want to go with cloud? Maybe not, maybe I should just walk away
and do whatever I am doing now and continue to do that, or if
your business really wants to go to the cloud, leveraging the
benefits of the cloud, yet it poses a risk to your compliance
requirements, so what do you do? As an IT guy, maybe you should
look to alternative controls that you can do independent of the
cloud provider, independent of the cloud infrastructure so that
you can enable your business to use a cloud but still meet your
For instance, if the business wants to store certain regulated
data in the cloud and leveraging the storage as service, you can
pre-encrypt the data if it is PHI or PII regulated. You can pre-
encrypt the data, hold on to the key, and put the data in the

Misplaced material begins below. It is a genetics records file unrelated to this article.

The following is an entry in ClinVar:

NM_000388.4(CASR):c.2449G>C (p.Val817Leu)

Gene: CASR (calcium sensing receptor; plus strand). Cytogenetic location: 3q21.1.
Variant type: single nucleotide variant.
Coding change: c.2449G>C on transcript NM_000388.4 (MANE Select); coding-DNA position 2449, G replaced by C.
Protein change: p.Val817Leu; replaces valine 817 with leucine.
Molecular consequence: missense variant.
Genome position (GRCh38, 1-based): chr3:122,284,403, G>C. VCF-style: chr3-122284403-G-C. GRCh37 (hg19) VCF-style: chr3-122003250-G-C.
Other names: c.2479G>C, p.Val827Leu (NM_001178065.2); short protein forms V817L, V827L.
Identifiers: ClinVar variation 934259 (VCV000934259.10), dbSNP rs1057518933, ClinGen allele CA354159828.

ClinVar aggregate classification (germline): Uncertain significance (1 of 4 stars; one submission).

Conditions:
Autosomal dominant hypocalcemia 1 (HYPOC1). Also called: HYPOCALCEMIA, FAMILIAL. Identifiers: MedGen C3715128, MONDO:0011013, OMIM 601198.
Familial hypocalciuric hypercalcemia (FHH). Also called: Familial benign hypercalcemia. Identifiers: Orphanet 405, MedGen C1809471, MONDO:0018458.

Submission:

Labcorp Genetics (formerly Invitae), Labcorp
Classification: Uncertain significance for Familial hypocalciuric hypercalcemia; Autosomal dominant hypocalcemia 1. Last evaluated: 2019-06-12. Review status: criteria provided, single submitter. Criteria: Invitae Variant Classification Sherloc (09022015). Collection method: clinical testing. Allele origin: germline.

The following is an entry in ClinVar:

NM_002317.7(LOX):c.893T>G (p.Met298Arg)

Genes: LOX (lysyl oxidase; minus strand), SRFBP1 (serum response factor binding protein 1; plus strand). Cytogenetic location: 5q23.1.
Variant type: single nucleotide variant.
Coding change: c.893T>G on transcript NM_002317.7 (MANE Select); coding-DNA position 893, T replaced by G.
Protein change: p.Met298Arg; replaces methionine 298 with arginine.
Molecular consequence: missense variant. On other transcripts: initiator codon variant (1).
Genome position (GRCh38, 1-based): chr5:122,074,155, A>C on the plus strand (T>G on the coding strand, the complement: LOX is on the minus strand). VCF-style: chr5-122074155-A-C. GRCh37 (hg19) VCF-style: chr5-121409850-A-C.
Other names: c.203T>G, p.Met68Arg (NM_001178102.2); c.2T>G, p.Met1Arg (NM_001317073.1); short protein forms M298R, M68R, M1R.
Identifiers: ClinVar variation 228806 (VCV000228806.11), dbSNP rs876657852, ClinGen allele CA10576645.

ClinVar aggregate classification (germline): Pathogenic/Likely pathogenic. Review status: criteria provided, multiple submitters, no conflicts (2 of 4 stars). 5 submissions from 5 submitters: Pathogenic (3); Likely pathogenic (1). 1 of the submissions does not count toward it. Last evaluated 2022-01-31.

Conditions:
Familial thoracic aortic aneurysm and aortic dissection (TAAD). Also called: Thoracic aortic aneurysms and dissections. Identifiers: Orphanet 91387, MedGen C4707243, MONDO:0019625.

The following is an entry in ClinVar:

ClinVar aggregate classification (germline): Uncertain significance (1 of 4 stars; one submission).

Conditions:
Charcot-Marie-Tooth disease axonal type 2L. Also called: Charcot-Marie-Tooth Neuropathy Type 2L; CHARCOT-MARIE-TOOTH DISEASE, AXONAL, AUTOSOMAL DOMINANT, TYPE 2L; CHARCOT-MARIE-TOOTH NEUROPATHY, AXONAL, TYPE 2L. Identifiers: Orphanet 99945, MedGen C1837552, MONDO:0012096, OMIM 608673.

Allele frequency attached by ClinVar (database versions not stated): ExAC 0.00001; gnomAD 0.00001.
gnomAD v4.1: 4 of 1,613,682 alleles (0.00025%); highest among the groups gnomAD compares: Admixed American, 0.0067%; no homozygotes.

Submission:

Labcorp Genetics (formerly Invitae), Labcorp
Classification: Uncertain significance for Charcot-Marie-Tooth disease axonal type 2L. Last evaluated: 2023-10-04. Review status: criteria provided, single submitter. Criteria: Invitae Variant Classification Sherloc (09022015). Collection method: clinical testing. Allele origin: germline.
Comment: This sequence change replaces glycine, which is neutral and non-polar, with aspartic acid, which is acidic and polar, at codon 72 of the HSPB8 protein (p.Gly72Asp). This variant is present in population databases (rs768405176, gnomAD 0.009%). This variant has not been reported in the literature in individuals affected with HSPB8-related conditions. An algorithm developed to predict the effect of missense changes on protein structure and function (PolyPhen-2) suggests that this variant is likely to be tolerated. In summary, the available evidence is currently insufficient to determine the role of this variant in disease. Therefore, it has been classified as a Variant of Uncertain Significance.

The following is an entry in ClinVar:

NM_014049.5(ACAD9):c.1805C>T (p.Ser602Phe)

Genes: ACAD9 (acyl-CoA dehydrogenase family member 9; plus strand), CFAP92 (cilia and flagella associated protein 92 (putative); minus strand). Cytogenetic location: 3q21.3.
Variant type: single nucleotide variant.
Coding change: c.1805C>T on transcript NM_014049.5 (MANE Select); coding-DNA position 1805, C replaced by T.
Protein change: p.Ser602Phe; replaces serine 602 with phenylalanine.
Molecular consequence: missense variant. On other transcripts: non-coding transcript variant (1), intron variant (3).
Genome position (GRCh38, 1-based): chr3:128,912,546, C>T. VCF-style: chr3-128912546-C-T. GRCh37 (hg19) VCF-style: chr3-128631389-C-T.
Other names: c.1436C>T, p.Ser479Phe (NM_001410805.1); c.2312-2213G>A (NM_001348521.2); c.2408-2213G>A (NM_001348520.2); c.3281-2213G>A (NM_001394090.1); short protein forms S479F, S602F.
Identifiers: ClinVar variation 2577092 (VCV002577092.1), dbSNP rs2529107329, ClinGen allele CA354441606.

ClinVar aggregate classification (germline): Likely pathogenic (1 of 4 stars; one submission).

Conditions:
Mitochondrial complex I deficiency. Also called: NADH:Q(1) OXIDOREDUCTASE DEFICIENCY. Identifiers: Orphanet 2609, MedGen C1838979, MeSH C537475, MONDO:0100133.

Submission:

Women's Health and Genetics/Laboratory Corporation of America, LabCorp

cloud. That will enable you, in some scenarios, to actually use
the cloud and meet your compliance requirements. That is where
the examination has to fall.
Eric Parizo: When an enterprise considers a cloud vendor or provider,
are there signs to look for or questions to ask to ensure the
vendor provider will help support that company's compliance and
Chenxi Wang: Yes. Typically, certain providers are really conscientious
about security issues, and those are the providers that you want
to go with, obviously, aside from the functionality evaluation.
When you go talk to those providers who really understand
security questions and also advise that the security criteria
that you thought, in fact, some of them will even say, 'Have you
thought about this? Have you thought about this,' because they
have dealt with a lot of customers. They know what the typical
security requirements are. Also, some providers have gone